These types of terminal then need heat applied from a heat gun to simultaneously shrink the sleeving and melt the adhesive so that it flows all around the cable. The adhesive then cools and hardens, creating a barrier to moisture and providing excellent strain-relief for the cable. This means that, even with a relatively poor crimp, the cable will not easily pull of of the terminal.

Copper Tube Terminal Crimp

Used for higher current connectors on larger cable sizes, these jaws are strong enough to place a large indent in the copper barrel. This indent squeezes the copper against the inside of the barrel and forms a very strong crimp.

Hexagon crimping tools will indent the terminal from 6 positions around the barrel, producing a very high compression crimp that is extremely strong and has low electrical resistance.

 

The Right Tool for Your Expected Usage

On our website you may see three different 'duties' of some types of crimping tool:  Light Duty, Standard Duty & Heavy Duty, but which should you choose? Well, it really depends on how often you'll be using the tool as they have different features. The table below summaries the differences which should allow you to choose the most appropriate one for your needs.

Tool

Description
Light Duty These tools are designed for use when crimping a small number of connections. Simple, but with limited handle protection, these can get the job done but would be uncomfortable if making a lot of connections.  Crimp pressure is usually controlled by how much you squeeze the handles so it can vary crimp-to-crimp and you should practice to get good consistency.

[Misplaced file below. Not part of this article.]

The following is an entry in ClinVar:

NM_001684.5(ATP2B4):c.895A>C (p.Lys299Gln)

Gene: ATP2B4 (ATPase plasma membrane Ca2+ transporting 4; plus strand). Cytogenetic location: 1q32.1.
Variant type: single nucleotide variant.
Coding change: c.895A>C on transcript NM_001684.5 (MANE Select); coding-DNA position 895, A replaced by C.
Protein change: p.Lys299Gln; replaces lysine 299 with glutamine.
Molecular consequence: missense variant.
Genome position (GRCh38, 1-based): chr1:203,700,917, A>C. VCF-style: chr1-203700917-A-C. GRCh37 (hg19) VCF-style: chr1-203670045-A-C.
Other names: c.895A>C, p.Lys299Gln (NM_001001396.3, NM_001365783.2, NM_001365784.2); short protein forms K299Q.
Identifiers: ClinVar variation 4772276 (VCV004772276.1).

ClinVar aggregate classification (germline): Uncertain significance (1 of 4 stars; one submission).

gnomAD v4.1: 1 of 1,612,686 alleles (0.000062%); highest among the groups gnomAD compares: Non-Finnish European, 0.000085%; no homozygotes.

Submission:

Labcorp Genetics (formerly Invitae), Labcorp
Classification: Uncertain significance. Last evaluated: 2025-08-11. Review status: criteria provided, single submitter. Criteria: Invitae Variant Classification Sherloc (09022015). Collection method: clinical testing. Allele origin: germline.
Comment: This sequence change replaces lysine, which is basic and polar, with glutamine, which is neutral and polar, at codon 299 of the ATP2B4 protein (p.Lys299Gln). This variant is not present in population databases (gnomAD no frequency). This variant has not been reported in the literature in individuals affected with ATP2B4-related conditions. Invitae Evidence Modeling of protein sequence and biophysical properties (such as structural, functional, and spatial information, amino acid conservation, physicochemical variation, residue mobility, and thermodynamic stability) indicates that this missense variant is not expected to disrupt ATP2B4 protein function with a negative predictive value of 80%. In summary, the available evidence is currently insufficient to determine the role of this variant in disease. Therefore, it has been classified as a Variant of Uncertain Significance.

Standard Duty These tools are the most common for DIY'ers, offering good handle protection so they are comfortable when crimping multiple connections during a project. The build quality also tends to be higher than light-duty tools offering a longer life span. Importantly, crimp pressure might be controlled by an adjustable ratchet mechanism which means crimp pressure is consistent and repeatable.
Heavy Duty These are professional grade crimping tools that offer superior comfort with large handles & a build quality that offers a longer lifespan. Designed with converters, mechanics or other professionals in mind, these tools are great for doing a large number of highly repeatable crimps, day in, day out. 

 

How to Crimp a Terminal

Crimping a terminal is pretty straight forward and takes just 3 steps. 

  1.  Strip your cable and insert into the terminal.
  2. Place terminal into the appropriate tool & jaw position
  3. Squeeze and release
  4. Repeat steps 2 & 3 if you are crimping the conductor and insulation separately.

And there you have it. Of course, there are a few other helpful tips and tricks you can use to make this process easier and you can see these in the video below. Our best advice is to practice, practice, practice!

 

 

We hope you have found this article helpful however if you need any further help please do not hesitate to contact our helpful support team. 

Disclaimer

The information contained in these articles is provided in good faith and we do our best to ensure that it is accurate and up to date, however, we cannot be held responsible for any damage or loss arising from the use or mis-use of this information or from any errors or omissions. The installer is ultimately responsible for the safety of the system so if you are in any doubt, please consult a qualified electrician.